Religion and Rhetoric in Hobbes’s Political Thought
This chapter defends three connected claims. First, we can account for Hobbes’s turn towards the Hebrew Bible by understanding the place of biblical Israel in the political and religious debates of seventeenth-century England. Second, Hobbes’s particular focus on the Mosaic polity is harder to explain. This focus is puzzling because, for both contextual and textual reasons, the period of Davidic kingship seems to fit much better with Hobbes’s philosophical account of the basis of sovereign authority. Third, Hobbes’s focus on the Mosaic polity is best seen as a rhetorical and polemical move designed to appropriate the images and narratives of parliamentarians, republicans, and radicals, and to subversively redirect them in the service of absolutism. There is suggestive textual evidence that Hobbes knew that this was both a radical and a risky strategy.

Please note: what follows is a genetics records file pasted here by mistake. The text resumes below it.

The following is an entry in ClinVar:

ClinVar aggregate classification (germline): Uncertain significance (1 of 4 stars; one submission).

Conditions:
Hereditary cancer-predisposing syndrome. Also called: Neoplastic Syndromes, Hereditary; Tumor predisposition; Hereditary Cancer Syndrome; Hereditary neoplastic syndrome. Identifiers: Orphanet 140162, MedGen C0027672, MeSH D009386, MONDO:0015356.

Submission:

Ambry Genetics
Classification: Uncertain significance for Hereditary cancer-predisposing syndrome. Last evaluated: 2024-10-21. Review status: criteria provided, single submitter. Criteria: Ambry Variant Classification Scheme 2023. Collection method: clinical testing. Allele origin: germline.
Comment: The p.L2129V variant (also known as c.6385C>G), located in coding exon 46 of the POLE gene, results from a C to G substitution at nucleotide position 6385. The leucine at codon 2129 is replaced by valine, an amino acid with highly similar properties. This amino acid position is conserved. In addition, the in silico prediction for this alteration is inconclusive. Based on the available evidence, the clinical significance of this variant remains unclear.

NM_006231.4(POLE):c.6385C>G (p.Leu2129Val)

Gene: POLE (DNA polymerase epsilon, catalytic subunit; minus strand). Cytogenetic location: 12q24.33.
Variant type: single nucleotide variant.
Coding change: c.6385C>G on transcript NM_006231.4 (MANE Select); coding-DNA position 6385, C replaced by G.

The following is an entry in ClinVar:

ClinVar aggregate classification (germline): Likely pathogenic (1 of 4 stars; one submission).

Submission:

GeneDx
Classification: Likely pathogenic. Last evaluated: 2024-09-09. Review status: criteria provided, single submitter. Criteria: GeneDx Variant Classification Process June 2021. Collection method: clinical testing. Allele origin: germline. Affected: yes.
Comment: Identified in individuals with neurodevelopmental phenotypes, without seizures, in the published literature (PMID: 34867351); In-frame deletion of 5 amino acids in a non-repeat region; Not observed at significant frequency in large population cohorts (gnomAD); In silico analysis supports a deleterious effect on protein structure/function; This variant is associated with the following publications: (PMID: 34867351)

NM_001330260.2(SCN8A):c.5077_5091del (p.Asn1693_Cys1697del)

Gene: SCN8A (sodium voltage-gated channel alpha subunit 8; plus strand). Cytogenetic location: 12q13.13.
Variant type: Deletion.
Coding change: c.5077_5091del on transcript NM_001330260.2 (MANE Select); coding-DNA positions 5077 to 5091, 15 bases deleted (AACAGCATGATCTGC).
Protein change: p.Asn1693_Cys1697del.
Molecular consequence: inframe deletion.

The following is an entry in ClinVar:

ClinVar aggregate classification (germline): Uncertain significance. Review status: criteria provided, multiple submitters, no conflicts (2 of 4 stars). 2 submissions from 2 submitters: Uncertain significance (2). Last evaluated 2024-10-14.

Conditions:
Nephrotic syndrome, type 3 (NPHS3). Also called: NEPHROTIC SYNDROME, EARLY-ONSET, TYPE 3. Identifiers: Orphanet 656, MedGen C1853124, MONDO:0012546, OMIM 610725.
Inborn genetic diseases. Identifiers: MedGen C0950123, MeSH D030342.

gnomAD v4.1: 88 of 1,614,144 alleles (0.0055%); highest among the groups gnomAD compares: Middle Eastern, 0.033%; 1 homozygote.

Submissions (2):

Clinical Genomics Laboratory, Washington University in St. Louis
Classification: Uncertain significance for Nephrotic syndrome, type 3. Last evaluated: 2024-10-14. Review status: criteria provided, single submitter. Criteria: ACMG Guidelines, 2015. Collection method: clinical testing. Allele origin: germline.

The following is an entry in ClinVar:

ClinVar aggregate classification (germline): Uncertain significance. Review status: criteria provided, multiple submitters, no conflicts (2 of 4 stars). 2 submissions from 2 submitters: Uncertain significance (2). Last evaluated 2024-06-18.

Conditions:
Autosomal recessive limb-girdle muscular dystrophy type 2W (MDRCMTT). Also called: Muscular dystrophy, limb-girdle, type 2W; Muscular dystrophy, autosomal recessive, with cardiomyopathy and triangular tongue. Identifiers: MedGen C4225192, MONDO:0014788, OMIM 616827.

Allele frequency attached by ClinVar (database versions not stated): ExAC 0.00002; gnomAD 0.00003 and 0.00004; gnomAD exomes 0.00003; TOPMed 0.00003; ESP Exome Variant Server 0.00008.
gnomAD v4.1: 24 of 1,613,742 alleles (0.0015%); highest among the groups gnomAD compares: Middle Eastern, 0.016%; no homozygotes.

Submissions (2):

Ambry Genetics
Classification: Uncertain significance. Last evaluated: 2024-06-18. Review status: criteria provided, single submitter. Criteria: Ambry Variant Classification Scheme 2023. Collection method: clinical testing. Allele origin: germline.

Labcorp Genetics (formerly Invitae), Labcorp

Oxford Scholarship Online requires a subscription or purchase to access the full text of books within the service. Public users can however freely search the site and view the abstracts and keywords for each book and chapter.
If you think you should have access to this title, please contact your librarian.